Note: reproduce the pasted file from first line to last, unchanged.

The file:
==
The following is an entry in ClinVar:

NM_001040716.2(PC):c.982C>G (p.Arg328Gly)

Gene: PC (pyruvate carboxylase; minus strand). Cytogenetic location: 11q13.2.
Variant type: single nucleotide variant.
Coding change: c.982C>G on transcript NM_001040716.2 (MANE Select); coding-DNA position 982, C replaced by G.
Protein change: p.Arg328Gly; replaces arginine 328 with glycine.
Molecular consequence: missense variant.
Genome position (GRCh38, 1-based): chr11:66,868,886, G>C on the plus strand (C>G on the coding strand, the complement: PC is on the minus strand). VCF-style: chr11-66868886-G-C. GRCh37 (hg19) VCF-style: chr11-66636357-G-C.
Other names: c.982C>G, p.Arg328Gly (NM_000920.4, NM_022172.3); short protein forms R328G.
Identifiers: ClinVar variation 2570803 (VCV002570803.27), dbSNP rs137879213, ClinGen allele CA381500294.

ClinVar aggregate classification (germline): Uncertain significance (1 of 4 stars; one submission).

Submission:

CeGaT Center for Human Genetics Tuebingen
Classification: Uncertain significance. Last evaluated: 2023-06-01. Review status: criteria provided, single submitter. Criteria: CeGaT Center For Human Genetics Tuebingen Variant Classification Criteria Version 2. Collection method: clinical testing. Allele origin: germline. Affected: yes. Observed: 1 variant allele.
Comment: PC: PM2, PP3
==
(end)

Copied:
The following is an entry in ClinVar:

NM_001040716.2(PC):c.982C>G (p.Arg328Gly)

Gene: PC (pyruvate carboxylase; minus strand). Cytogenetic location: 11q13.2.
Variant type: single nucleotide variant.
Coding change: c.982C>G on transcript NM_001040716.2 (MANE Select); coding-DNA position 982, C replaced by G.
Protein change: p.Arg328Gly; replaces arginine 328 with glycine.
Molecular consequence: missense variant.
Genome position (GRCh38, 1-based): chr11:66,868,886, G>C on the plus strand (C>G on the coding strand, the complement: PC is on the minus strand). VCF-style: chr11-66868886-G-C. GRCh37 (hg19) VCF-style: chr11-66636357-G-C.
Other names: c.982C>G, p.Arg328Gly (NM_000920.4, NM_022172.3); short protein forms R328G.
Identifiers: ClinVar variation 2570803 (VCV002570803.27), dbSNP rs137879213, ClinGen allele CA381500294.

ClinVar aggregate classification (germline): Uncertain significance (1 of 4 stars; one submission).

Submission:

CeGaT Center for Human Genetics Tuebingen
Classification: Uncertain significance. Last evaluated: 2023-06-01. Review status: criteria provided, single submitter. Criteria: CeGaT Center For Human Genetics Tuebingen Variant Classification Criteria Version 2. Collection method: clinical testing. Allele origin: germline. Affected: yes. Observed: 1 variant allele.
Comment: PC: PM2, PP3